I didn't feel well all weekend and am still not feeling very chipper, so instead of writing in the evening, I decided to start reading a new book by an author I had never read before. Because I haven't finished the book, I'm not going to condemn it quite yet - it might get better- at least I hope it will. But it makes me wonder ...

I love to read and there is nothing better than to get caught up in a story as soon as you begin reading Chapter 1, but what do you do when that first chapter isn't all that? Worse, it still hasn't captured you after the third chapter? 

How DO you solve the problem of a bad read?

I suppose I could just stop reading but that's where I have trouble. I don't like to give up on a book or anything.  I've sat through many a really bad movie because I kept telling myself to hang on, it might get better.  There have only been a handful that I shut off after the first 15 minutes because I just couldn't bear one more second.  A good example is THE THREE AMIGOS ... geez, what a horrible movie!

I suppose I could skip through to a later chapter to see if it's any better but then I would worry about missing out on an important piece of information needed for the story to make sense. Speaking of information - just how much information is needed to push the story along? Do we really need an elaborate description of a woman's full attire to produce an image in our mind?

I should mention that this particular book that I am reading is set in England a couple of decades before we pesky Colonials decided to separate ourselves from English rule. I appreciate a little history with my romance but not to the point of feeling like I'm going to be tested on it after I reach the HEA.

So with that in mind, I suppose I could skim the areas of historical reference - btw, this book actually has a bibliography in the back - or should I worry that some of that reference is pertinent to the story and so I need to read it? 

How do you solve a problem like a bad read?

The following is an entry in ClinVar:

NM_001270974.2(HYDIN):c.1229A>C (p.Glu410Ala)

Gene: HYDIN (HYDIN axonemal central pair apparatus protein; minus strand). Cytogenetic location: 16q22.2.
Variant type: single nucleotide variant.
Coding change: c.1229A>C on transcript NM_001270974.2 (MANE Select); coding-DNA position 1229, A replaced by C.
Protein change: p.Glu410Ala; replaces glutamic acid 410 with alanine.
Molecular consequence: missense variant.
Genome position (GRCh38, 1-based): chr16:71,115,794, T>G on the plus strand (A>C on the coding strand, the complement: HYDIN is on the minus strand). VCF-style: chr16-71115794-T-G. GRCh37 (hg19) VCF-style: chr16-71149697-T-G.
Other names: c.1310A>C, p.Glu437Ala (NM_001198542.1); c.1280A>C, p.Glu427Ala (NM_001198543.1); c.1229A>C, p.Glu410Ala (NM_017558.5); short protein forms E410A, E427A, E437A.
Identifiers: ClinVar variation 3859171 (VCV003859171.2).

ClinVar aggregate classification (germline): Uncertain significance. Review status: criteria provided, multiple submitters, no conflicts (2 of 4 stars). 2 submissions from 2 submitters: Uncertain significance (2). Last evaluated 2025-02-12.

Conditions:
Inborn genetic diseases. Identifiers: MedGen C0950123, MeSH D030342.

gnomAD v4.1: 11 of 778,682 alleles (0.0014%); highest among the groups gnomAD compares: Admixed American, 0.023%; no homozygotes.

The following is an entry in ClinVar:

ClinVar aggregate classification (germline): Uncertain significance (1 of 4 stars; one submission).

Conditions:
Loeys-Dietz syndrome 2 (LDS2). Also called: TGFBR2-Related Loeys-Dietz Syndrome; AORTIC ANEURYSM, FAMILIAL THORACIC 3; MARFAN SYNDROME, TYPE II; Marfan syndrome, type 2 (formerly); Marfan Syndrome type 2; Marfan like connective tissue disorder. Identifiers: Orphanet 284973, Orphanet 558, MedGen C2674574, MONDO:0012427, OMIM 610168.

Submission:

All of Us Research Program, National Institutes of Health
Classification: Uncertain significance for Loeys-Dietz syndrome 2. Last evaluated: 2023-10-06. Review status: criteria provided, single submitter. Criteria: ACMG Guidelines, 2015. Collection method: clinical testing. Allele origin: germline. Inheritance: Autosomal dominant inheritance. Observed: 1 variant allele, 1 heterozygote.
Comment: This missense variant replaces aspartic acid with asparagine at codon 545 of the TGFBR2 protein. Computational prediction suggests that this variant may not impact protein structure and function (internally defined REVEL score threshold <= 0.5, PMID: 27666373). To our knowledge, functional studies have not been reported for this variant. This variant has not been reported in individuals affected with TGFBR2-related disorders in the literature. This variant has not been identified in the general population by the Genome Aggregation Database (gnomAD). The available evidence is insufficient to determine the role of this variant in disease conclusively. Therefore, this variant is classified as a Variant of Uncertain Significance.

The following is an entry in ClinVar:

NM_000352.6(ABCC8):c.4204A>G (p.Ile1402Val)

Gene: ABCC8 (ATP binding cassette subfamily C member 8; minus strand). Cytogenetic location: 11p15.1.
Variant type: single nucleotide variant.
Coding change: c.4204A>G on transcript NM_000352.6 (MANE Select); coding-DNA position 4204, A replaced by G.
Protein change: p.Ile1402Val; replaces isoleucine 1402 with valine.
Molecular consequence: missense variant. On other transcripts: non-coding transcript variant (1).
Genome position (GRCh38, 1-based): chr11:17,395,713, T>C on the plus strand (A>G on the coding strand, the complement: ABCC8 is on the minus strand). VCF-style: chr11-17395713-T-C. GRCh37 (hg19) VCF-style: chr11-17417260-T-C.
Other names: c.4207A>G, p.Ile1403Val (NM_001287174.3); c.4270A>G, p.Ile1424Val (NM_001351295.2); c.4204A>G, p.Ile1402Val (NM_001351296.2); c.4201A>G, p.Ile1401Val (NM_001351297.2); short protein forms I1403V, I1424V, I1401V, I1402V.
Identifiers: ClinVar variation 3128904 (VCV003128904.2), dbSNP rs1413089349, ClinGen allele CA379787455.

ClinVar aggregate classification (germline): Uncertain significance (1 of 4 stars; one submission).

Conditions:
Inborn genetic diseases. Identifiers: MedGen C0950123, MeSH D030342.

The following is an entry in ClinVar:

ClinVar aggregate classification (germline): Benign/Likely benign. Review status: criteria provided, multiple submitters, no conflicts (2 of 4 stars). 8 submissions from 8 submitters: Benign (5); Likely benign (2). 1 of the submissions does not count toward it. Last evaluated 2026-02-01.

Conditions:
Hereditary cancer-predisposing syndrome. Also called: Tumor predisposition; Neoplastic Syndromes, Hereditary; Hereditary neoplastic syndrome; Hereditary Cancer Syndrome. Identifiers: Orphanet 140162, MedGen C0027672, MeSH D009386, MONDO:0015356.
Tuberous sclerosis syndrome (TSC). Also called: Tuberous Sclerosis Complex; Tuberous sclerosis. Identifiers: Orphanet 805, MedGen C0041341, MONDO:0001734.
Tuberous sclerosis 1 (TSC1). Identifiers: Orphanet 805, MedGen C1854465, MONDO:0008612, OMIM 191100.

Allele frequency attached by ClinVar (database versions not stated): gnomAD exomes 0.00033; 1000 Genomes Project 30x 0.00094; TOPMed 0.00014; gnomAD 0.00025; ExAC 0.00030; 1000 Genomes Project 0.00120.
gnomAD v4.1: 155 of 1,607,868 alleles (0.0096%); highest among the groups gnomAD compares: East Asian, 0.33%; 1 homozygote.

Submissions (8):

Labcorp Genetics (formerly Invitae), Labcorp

In my case, I guess I will continue to plug along but I will tell you this - if it isn't any better by the middle, I'm turning it off or rather closing it up.

So, I'm curious ... what do you do when you come across a bad read?

I'm hoping your current read is a good one.  Happy Reading Everyone. 


Friday, November 25, 2011

Unwrapping: Literary Remakes

I just caught the tail end of an old episode of MOONLIGHTING, remember that funny show that launched Bruce Willis when he still had hair. This particular episode was called, "Atomic Shakespeare" based on William Shakespeare's THE TAMING OF THE SHREW and I remembered it being funny when it first aired but I have to admit, I think I laughed harder this time because I'd forgotten how crazy that show could be. 

The innuendos and slapstick, not to mention the antics of Bruce Willis and Cybill Shepherd, were timely and delightful ... it's by far, my favorite episode. 

Seeing that episode got me to thinking about Literary Remakes. I know there are several stories being pulled from fairy tales right now but how about the ones that find their base in acclaimed literature such as those of William Shakespeare or others.

Immediately, THE DEVIL WHO TAMED HER by Johanna Lindsey came to mind. This delightful Regency Romance starring Ophelia Reid as 'the Shrew' and Rafe Locke as the brave man who tamed her proved to be as equally entertaining as either ATOMIC SHAKESPEARE or THE TAMING OF THE SHREW but with a lot more romance and no singing, unfortunately.

The back cover reveals the plot so similar to THE TAMING OF THE SHREW: